There are certain submission holds that we rarely seen in professional MMA matches.
One such move is the scissor choke.
This move is taught in Gracie Jiu Jitsu under the Gracie Combatives white belt curriculum. The scissor choke is taught as part of a headlock escape and can be so easily thwarted that it is co-instructed with a ‘scissor failure’ technique. Such a move can be effective against a regular person in a street fight, but World Series of Fighting competitor Phoenix Jones did it to a trained professional at WSOF 23.
When asked about pulling off the scissor choke submission at WSOF 23, Phoenix Jones had this to say:
“I actually have a good percentage with the move. I have 4 submissions that way. It’s one of my go to moves. The reason people don’t understand it is because they don’t set it up correctly. They get in there and try to neck scissor without Kimoraing. What you do is put the Kimora in, or Americana either way, and try to go for that move. How people defend it is they try to pull their arm which leaves their head up in the air. Then you X your feet under their head, and you’re not squeezing your thighs together. You’re closing the X like a pair of scissors. That’s the difference. When people put their legs on both sides and have no no arm, they’re just squeezing their thighs against the carotid. If you tap to that then you’re an idiot.”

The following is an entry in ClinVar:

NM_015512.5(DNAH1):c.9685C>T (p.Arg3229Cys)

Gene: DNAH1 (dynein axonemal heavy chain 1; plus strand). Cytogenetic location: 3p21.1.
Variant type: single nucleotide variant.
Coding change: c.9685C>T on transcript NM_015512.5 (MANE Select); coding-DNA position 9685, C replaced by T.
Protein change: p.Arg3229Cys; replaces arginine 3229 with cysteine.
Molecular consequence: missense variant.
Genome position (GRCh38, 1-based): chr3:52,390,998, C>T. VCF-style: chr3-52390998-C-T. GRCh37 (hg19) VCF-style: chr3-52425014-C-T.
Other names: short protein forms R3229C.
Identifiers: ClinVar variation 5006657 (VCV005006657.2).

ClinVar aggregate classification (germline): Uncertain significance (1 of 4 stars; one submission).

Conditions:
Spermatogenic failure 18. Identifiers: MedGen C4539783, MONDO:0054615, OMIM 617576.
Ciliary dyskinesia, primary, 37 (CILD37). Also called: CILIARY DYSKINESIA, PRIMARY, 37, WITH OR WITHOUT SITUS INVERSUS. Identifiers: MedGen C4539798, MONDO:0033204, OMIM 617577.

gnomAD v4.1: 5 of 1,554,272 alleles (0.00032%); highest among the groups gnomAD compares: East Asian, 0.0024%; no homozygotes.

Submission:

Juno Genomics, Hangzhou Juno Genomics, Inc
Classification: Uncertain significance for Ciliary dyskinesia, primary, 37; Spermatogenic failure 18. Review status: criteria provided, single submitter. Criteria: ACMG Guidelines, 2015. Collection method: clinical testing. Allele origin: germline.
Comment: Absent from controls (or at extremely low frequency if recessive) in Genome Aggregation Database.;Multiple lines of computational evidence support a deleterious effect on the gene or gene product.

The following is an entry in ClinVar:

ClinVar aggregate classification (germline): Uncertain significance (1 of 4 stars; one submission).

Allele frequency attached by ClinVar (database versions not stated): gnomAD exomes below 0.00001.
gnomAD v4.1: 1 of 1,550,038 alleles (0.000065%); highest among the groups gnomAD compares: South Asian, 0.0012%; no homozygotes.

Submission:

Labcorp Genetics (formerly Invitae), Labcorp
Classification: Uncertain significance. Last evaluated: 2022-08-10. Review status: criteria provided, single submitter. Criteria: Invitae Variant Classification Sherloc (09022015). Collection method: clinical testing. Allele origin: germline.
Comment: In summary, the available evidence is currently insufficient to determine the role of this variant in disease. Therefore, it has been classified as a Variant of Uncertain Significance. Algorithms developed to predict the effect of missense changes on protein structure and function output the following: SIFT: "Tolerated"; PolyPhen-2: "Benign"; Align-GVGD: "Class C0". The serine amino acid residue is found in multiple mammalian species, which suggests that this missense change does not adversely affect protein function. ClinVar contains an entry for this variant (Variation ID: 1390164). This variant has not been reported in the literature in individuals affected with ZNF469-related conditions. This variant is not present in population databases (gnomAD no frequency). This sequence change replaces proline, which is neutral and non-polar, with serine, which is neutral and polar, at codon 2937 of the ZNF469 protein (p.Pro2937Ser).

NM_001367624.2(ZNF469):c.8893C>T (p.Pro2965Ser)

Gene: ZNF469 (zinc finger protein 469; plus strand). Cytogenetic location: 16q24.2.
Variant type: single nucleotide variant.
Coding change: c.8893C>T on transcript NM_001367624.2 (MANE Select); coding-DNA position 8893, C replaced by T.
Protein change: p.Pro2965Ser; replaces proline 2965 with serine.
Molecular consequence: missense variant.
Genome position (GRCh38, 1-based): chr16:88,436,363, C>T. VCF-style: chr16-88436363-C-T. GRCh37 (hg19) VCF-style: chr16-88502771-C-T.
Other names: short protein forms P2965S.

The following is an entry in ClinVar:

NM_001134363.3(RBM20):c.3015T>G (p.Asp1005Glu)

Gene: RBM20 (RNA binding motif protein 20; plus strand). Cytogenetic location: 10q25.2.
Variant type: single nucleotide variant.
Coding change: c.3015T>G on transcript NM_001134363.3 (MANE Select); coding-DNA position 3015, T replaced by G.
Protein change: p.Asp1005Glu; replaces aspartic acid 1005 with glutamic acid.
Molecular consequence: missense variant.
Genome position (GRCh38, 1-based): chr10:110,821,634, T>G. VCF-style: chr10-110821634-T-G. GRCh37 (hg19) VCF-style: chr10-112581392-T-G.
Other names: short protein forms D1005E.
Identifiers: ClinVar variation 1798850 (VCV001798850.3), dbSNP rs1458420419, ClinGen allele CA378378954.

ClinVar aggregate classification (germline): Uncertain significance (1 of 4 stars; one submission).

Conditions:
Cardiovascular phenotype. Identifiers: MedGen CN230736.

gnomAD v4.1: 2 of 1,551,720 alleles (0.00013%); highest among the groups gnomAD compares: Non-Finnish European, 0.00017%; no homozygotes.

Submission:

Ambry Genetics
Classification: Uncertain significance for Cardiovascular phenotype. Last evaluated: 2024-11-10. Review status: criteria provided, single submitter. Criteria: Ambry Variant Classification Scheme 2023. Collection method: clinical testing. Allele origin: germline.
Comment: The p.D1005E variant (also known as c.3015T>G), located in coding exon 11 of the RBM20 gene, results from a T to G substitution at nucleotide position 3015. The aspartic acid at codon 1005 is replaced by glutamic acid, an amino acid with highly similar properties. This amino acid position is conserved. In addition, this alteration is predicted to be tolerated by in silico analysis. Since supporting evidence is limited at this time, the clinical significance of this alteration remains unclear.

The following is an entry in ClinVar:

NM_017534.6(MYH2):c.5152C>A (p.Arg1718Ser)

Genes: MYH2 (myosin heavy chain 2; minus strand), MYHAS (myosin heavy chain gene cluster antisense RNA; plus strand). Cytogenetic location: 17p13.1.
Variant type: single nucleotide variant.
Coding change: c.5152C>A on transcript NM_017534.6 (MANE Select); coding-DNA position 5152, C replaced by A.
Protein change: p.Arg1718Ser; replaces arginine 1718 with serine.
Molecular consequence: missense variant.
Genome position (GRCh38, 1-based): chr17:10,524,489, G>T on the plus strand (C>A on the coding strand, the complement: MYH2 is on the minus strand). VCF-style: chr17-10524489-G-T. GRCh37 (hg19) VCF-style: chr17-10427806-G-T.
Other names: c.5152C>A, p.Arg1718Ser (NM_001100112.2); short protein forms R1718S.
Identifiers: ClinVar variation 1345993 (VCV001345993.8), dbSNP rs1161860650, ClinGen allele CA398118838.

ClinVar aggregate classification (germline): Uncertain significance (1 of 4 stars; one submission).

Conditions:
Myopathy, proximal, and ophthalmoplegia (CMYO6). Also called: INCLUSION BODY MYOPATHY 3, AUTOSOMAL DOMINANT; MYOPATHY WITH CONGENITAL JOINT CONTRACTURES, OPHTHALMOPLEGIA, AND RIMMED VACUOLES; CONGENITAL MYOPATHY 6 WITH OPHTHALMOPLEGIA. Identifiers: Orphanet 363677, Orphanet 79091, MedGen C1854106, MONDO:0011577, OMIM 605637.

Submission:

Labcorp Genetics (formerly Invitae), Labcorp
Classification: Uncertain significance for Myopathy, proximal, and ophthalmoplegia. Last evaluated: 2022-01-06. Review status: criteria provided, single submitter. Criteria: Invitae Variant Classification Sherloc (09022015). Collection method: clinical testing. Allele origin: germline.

Phoenix Jones, also known as Ben Fodor, is set to take on his own brother Caros Fodor at World Series of Fighting 32 on July 30, 2016.